Egypt's new election law must be reviewed by the Supreme Constitutional Court before it can be ratified, which may take months. Bradley Hope reports from Cairo
Egypt's Morsi expects parliamentary elections to be held in October
CAIRO // Egyptian President Mohammed Morsi today said he expected parliamentary elections to be held in October after delays caused by a court decision.
The delay could lead to heightened tensions over the summer between Mr Morsi's supporters and a broad opposition movement that wants him out of power. There have been regular protests against his government since November, many of them violent.
Mr Morsi had tried to fast-track new parliamentary elections last month, ordering them to begin at the end of April and continue over two months. But an administrative court ruled that the Shura Council, the upper house of parliament that is the only legislative body at the moment because the lower house was dissolved last year, did not properly consult the Supreme Constitutional Court (SCC) on revisions made to an elections law.
The Shura Council approved a new electoral law on Tuesday, which now must be reviewed by the SCC before it can be ratified.
Mr Morsi predicted the delayed election date during a meeting with the Egyptian community in Doha, where he was attending an Arab summit. He said he "expected parliamentary elections would be held in October and that parliament would be in session before the year's end", according to the state news agency MENA.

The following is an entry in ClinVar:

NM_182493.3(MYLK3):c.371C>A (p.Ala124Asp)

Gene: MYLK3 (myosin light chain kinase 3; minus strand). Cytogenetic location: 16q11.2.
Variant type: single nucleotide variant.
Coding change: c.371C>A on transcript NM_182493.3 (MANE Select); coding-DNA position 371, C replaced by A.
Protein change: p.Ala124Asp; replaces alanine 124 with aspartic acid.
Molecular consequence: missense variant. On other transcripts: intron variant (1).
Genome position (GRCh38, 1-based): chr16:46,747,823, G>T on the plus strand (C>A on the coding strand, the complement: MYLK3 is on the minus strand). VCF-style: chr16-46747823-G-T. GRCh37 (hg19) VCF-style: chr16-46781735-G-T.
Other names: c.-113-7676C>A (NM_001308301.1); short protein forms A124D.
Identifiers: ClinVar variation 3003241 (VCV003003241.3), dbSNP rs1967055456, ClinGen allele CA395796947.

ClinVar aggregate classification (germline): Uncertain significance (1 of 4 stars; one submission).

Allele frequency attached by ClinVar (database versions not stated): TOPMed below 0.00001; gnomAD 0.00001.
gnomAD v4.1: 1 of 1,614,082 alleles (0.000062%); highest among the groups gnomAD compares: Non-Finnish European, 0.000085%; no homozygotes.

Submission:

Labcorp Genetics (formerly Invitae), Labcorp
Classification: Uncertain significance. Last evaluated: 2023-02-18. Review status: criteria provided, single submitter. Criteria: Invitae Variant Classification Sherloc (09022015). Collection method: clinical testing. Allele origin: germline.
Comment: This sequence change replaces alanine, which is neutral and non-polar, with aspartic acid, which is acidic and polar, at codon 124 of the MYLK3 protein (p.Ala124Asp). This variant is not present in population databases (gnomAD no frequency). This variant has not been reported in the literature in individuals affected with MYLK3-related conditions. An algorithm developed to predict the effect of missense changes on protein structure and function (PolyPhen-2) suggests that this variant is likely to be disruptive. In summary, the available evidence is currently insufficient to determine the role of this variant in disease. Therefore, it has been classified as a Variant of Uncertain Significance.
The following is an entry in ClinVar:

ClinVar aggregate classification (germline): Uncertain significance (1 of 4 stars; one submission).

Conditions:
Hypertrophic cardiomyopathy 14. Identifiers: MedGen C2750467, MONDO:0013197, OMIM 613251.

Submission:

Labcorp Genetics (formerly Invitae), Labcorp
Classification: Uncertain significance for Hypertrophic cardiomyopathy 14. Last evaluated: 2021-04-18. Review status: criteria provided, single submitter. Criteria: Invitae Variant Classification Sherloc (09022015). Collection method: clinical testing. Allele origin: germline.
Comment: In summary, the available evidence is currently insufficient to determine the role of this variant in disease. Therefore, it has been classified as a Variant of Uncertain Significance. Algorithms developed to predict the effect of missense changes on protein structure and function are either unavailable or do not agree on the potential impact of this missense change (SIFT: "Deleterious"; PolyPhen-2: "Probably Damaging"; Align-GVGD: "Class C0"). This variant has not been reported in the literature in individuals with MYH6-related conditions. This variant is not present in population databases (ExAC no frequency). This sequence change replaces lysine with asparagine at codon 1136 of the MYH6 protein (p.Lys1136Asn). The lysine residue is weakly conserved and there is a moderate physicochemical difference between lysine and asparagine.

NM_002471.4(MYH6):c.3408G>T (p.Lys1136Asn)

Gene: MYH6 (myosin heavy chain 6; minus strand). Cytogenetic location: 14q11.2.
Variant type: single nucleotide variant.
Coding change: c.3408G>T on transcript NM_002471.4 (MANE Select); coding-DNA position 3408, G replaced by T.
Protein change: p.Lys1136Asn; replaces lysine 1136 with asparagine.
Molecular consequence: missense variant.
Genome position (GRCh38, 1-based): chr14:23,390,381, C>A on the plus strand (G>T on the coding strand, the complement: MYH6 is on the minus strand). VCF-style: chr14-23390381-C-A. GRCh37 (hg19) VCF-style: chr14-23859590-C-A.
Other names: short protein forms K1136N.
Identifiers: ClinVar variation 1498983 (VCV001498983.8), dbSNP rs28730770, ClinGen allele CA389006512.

Mr Morsi and his supporters have insisted that holding new parliamentary elections would help restore stability in Egypt, which has been racked by political battles for two years. But the umbrella opposition group, the National Salvation Front, has said the only way it will take part in elections is if Mr Morsi sacks his government and ceases what they describe as a campaign to install fellow members of the Muslim Brotherhood in critical positions across the state.
On Sunday, Mr Morsi said he suspected foreign powers and members of the old Mubarak regime were interfering with Egypt's political transition to prevent the country from becoming a strong democratic state.
"Whoever sticks his finger inside Egypt, I will cut it off," he said during a speech at a conference about women's rights, according to the Egypt Independent newspaper. "For six months, they have wanted to scare people, and threaten them with bankruptcy and starvation, and nothing has happened. Egypt has not and will not go bankrupt or fall."